ethel’s words

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There are many reasons why poor people are more powerless today than in, say, the Seventies.

The stigma of poverty has returned. No longer “Power to the people!”; no longer “Power to the poor!”. Humiliation and homelessness keep the poor from the polls. Persons born to the culture of poverty have always felt--have been made to feel--alienated from the processes of governance. (They know only the club--like the fasces--of intimidation.)

The Great Society was festooned with promises: banners declaring new equalities fluttered in countless hopeful minds. Only when there is hope do the deprived, underlying populations move and organize. Once in a while, in this new 21st Century, the blazing hope of The Sixties flashes through the shadows of despair, but we have found no way to sustain it.

The Sixties did not die suddenly; ideals of the Students For A Democratic Society (SDS) were incorporated into Federal regulations; we had government agencies mimicking the people’s organizations, instituting change, as when the free breakfast for children created by The Black Panthers (a main thrust of their programs) became breakfast at schools.

The Farmworkers organized, cried “Huelga!” and became visible. Cultural creations of their urbanized compatriots were adopted into the mainstream. And laggard, perhaps, but at the correct time for them (“Seize The Time!”) the Native Americans and the disabled found voices and extended the reign of hope. The Civil Rights triumph had become non-reversible, a shining image that has survived the battering of government assault.

So what forces, what events, brought us to this political reversal, to be trampled in nascent, inchoate fascism: the poor in the streets, harassed by the agents of government power, living in fear and inconceivable deprivation. Hunger recorded in history, hunger in the hills, in the woods, on farms turned to dust, does not destroy dignity as does hunger in city streets. Ever walking the streets, the homeless watch great buildings rise; even whole neighborhoods of massive structures and luxurious spaces. But they hear, always, there are no funds to build private shelter for the poorest of the poor, or, there are vague promises that seem never to materialize. They know they are discarded--even without seeing the homes as large as hotels of the Thirties blotting the mountainsides south of Salt Lake City.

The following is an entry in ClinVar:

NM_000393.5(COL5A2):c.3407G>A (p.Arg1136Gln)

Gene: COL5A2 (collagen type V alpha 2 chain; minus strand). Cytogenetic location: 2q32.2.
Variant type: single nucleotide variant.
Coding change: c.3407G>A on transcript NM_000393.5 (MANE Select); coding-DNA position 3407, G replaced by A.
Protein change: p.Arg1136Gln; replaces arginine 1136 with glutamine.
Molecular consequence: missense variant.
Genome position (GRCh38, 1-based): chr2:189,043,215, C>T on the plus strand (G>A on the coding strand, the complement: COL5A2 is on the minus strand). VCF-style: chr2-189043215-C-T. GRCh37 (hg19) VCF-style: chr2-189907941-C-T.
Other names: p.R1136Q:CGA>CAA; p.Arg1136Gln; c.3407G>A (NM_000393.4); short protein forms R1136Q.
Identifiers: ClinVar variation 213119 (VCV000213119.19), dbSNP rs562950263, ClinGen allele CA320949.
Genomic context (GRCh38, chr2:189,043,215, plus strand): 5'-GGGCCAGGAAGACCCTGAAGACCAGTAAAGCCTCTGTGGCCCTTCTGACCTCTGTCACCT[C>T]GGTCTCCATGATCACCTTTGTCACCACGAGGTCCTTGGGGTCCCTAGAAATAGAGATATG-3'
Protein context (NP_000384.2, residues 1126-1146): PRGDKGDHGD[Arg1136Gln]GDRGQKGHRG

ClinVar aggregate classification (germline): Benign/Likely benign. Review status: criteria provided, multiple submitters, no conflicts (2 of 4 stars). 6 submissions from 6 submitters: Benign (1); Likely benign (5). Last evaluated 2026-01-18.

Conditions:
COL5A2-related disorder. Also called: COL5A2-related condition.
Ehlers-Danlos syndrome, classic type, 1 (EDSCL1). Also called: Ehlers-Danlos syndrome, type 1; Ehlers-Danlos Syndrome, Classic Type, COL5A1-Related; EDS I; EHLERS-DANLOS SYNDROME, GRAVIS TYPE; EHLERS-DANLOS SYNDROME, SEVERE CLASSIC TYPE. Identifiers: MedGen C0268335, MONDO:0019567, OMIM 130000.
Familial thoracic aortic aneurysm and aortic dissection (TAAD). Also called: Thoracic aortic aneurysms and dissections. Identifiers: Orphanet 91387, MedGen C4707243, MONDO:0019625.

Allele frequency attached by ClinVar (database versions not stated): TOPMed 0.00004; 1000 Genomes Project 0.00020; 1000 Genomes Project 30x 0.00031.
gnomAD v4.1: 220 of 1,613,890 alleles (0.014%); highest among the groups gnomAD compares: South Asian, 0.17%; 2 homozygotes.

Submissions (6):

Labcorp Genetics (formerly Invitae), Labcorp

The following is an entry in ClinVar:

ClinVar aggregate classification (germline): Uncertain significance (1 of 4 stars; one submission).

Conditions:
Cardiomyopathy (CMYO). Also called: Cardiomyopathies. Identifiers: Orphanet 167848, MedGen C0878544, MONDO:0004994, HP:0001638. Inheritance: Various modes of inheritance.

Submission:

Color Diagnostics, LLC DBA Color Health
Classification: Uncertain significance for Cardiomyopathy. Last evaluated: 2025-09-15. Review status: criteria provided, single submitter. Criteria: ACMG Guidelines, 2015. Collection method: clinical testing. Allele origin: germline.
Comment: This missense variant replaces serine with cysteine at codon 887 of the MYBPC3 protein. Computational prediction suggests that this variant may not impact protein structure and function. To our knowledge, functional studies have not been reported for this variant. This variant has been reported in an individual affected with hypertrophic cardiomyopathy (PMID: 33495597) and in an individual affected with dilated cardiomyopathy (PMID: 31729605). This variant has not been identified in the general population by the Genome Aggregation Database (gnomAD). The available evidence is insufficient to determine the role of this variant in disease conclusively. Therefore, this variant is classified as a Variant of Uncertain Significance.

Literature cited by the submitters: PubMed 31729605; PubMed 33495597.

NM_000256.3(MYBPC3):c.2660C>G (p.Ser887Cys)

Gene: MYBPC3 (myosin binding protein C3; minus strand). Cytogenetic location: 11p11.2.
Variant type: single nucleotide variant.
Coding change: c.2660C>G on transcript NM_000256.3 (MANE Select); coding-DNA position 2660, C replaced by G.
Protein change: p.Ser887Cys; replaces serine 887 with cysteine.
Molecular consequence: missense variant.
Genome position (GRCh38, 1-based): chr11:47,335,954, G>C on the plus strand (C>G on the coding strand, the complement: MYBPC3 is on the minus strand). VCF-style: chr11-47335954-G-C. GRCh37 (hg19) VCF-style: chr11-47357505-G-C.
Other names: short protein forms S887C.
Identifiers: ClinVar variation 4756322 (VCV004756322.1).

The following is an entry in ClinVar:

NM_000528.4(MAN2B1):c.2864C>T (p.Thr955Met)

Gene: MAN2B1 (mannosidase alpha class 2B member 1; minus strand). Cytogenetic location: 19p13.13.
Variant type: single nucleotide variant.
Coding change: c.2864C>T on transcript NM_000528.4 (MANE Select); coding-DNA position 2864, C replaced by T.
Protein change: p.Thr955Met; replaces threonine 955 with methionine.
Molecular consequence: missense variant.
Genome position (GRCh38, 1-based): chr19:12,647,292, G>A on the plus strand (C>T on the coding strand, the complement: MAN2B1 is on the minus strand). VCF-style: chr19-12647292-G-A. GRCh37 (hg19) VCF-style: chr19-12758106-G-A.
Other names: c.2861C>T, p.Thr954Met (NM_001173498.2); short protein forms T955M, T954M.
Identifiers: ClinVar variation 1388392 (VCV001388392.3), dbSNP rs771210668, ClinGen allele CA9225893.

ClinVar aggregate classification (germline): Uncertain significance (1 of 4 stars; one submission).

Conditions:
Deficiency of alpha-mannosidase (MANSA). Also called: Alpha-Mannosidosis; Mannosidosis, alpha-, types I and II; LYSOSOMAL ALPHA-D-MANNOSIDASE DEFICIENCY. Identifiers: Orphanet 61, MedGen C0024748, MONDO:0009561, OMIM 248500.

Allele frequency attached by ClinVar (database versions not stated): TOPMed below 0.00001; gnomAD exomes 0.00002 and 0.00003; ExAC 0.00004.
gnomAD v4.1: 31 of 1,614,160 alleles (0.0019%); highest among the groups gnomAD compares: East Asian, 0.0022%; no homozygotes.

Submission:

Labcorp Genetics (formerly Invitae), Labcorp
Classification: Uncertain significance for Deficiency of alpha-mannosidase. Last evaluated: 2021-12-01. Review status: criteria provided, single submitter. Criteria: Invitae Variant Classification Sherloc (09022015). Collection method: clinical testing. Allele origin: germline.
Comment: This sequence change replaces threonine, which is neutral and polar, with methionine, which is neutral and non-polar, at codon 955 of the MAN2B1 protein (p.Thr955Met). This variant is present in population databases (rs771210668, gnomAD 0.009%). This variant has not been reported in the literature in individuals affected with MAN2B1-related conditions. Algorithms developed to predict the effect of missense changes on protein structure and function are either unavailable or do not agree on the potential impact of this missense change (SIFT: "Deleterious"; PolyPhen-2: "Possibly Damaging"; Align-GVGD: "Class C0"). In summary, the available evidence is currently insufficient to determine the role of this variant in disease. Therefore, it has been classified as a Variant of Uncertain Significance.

Thus beaten down, powerless, in despair, the homeless seek a place to sit down after the rigors of job- and food-hustling, and with the hollowness of ever-present hunger. There are few places: the sitting-down poor person is as unacceptable as a “sitting-down Negro” was before Civil Rights. There are few benches in the city parks.

In Salt Lake City, Mayor Rocky Anderson points to new housing for the homeless, but there are ever more. A recent report counted 900 seeking shelter.

Loss of home may be only a payday away for many workers--and not only the working poor--many almost affluent homes depend on a paycheck. Still, the barriers to the most minimal housing remain un-publicized, though it is clear that, whoever is temporarily the face of government, they want the poor to disappear--but they seek no way to lift them out of poverty. (Most are not jobless but their labor is de-valued by the attitudes of money grubbing.) It does seem well-established that no municipality wants housing that does not enrich government coffers.

In the bitter cold of winter, the homeless walk ceaselessly to keep from freezing to death (some have frozen). In summer, they would prefer to sleep outside, but cities have become so disdainful of the poor, or even of summertime adventuring youths, they do not allow OUR parks to be used at night. Just what is it that the powerful can’t stand about somebody sleeping on a blanket on the grass in a park? When I was a child, it was customary, especially for children, to sleep outside under a sky that had visible twinkling stars, an experience city children cannot enjoy--the stars are veiled by pollution.

The suffering of the homeless, the still-impoverished disabled, the deprived, writes the disgraceful reason: we have no plan, no program, no vision of a better society. We must not care.

Ethel C. Hale